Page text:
Dentists could be losing money on most active NHS treatments, according to the British Dental Association (BDA) in Northern Ireland.
Early statistics suggest dental teams carrying out treatments like fillings, crowns and extractions for NHS patients can cost them money.
The BBC reports that the Department of Health said it supported dentists with both investment and increases in allowances and expenses.
However, the BDA NI, said the fees paid to dentists providing NHS care are likely being outweighed by the cost to provide the treatments. This means dentists are making a loss.
Ciara Gallagher is chair of the BDA’s Northern Ireland Dental Practice Committee. She runs a dental practice in Downpatrick, County Down, and told the BBC that while many discuss the cost of living crisis, she is concerned with the ‘cost of providing care crisis’.
She said: ‘The increase in fees is not matching those increases in costs.
‘What has happened is the fees have gone up a little bit. But we’ve come to this point where the cost to provide care is now more than we are being paid for that care.’
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Newly-collected data in November showed:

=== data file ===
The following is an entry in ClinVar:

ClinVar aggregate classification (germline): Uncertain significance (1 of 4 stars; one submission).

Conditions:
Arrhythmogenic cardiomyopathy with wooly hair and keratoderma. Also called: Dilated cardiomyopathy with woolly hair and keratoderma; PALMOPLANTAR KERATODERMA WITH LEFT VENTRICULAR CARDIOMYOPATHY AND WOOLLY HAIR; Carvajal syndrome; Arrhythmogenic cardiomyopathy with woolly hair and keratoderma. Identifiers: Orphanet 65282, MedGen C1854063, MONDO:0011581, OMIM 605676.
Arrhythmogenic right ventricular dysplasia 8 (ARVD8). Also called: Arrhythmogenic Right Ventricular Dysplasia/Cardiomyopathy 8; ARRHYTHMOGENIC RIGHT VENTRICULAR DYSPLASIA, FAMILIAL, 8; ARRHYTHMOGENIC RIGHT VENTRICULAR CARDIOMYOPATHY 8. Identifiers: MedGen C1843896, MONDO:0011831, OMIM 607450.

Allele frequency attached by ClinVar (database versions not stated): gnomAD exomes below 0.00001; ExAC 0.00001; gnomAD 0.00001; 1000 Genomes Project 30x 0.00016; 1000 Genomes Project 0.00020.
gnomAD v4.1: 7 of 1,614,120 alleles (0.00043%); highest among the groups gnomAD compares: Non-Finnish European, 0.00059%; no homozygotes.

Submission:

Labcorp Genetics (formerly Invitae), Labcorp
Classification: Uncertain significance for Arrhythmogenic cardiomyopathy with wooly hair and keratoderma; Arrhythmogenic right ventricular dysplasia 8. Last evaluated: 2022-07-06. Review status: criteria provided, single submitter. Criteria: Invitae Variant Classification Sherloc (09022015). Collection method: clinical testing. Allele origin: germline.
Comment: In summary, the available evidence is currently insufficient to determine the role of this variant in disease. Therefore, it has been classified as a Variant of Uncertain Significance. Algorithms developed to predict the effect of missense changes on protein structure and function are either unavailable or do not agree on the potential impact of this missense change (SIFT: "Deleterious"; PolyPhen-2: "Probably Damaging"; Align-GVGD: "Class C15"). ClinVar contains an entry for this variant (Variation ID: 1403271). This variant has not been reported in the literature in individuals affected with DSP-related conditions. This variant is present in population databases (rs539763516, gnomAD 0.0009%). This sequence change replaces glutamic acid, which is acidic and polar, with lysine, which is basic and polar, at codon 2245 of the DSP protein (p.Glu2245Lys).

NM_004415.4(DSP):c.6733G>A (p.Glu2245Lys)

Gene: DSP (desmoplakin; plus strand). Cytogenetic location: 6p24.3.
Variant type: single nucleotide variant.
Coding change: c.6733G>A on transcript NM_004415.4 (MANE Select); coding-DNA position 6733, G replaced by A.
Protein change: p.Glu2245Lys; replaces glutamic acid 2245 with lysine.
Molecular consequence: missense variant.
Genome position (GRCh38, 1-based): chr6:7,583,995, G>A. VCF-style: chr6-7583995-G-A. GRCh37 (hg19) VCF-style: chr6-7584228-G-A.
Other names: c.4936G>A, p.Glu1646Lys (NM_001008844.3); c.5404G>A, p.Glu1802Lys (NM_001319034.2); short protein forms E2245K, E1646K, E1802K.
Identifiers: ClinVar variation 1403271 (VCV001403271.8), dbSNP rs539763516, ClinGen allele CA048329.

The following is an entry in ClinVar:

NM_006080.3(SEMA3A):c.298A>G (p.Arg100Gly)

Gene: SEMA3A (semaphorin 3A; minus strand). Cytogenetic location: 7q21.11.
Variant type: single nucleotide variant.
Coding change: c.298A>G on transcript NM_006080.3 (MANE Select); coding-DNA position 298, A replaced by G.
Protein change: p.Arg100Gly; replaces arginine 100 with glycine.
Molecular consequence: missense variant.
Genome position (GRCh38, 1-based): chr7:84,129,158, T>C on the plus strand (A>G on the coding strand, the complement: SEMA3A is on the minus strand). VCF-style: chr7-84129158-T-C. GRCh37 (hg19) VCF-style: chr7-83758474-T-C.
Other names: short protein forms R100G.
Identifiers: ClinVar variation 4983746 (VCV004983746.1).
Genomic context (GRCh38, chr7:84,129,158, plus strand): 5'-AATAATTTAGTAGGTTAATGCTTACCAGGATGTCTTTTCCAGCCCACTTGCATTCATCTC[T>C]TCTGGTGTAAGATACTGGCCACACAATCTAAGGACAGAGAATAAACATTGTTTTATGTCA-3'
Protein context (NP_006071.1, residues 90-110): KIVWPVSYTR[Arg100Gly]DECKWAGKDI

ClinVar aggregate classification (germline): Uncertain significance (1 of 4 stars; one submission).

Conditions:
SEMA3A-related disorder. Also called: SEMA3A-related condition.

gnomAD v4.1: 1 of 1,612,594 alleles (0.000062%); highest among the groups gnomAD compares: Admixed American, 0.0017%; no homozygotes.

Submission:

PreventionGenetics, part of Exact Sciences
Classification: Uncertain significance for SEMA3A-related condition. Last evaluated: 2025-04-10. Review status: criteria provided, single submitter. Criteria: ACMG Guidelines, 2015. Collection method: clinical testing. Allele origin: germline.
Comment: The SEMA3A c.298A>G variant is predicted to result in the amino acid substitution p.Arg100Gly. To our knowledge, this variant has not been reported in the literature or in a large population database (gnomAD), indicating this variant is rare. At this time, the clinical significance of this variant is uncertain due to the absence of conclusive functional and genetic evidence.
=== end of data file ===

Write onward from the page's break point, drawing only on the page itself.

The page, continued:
- Late-stage tumours (T3/T4) increased from 33.76% of 470 cases in 2019 to 41.47% of 371 cases in 2020
- The number of referrals in 2020 reduced by 22.1%. This points to the significant impact Covid-19 has had on head and neck cancer presentation here.
The number of people diagnosed with oral cancer in Northern Ireland has increased by more than 80% between 1993 and 2018. The relative spike is greater among women than men.
Professor Gerry McKenna is chair of BDA NI Hospitals Group. He said: ‘The data confirms the significant impact the Covid-19 pandemic has had on reduced head and neck cancer detection and referrals.
‘Later-stage diagnosis in the wake of what has been traditionally a less than optimal picture by way of detection and diagnosis.
‘It’s important we put this into context. A large proportion of our head and neck cancer patients are not patients who are struggling to attend their general dental practice. They are people who do not (and have never) engaged with health services generally, hence the history of late presentation.’
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